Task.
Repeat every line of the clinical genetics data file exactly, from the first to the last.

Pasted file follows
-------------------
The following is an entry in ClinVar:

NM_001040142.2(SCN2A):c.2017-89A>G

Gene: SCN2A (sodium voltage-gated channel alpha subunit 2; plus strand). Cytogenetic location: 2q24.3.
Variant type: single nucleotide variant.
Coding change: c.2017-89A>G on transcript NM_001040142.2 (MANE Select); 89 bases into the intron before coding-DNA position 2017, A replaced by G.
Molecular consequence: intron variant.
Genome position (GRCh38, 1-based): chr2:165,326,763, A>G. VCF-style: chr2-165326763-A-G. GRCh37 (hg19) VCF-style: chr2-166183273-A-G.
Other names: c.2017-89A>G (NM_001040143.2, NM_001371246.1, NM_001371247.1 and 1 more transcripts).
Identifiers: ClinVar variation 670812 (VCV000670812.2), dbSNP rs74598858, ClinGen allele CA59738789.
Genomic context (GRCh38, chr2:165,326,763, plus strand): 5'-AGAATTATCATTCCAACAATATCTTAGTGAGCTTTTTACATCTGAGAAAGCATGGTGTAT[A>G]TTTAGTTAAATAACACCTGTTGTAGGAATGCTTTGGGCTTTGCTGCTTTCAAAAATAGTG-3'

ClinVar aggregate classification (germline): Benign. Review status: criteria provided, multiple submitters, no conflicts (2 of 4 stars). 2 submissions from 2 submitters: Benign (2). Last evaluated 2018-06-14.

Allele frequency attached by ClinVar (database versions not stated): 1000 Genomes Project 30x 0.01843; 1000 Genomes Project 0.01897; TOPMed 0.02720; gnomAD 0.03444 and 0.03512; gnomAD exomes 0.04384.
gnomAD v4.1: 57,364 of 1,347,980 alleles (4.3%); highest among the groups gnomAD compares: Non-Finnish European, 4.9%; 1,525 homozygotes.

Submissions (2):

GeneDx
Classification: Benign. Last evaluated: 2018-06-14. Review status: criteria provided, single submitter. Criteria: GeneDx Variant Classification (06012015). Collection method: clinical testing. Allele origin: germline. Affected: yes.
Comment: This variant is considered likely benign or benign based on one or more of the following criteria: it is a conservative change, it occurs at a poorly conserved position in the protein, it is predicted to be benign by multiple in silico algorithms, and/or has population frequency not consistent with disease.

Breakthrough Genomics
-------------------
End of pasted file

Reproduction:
The following is an entry in ClinVar:

NM_001040142.2(SCN2A):c.2017-89A>G

Gene: SCN2A (sodium voltage-gated channel alpha subunit 2; plus strand). Cytogenetic location: 2q24.3.
Variant type: single nucleotide variant.
Coding change: c.2017-89A>G on transcript NM_001040142.2 (MANE Select); 89 bases into the intron before coding-DNA position 2017, A replaced by G.
Molecular consequence: intron variant.
Genome position (GRCh38, 1-based): chr2:165,326,763, A>G. VCF-style: chr2-165326763-A-G. GRCh37 (hg19) VCF-style: chr2-166183273-A-G.
Other names: c.2017-89A>G (NM_001040143.2, NM_001371246.1, NM_001371247.1 and 1 more transcripts).
Identifiers: ClinVar variation 670812 (VCV000670812.2), dbSNP rs74598858, ClinGen allele CA59738789.
Genomic context (GRCh38, chr2:165,326,763, plus strand): 5'-AGAATTATCATTCCAACAATATCTTAGTGAGCTTTTTACATCTGAGAAAGCATGGTGTAT[A>G]TTTAGTTAAATAACACCTGTTGTAGGAATGCTTTGGGCTTTGCTGCTTTCAAAAATAGTG-3'

ClinVar aggregate classification (germline): Benign. Review status: criteria provided, multiple submitters, no conflicts (2 of 4 stars). 2 submissions from 2 submitters: Benign (2). Last evaluated 2018-06-14.

Allele frequency attached by ClinVar (database versions not stated): 1000 Genomes Project 30x 0.01843; 1000 Genomes Project 0.01897; TOPMed 0.02720; gnomAD 0.03444 and 0.03512; gnomAD exomes 0.04384.
gnomAD v4.1: 57,364 of 1,347,980 alleles (4.3%); highest among the groups gnomAD compares: Non-Finnish European, 4.9%; 1,525 homozygotes.

Submissions (2):

GeneDx
Classification: Benign. Last evaluated: 2018-06-14. Review status: criteria provided, single submitter. Criteria: GeneDx Variant Classification (06012015). Collection method: clinical testing. Allele origin: germline. Affected: yes.
Comment: This variant is considered likely benign or benign based on one or more of the following criteria: it is a conservative change, it occurs at a poorly conserved position in the protein, it is predicted to be benign by multiple in silico algorithms, and/or has population frequency not consistent with disease.

Breakthrough Genomics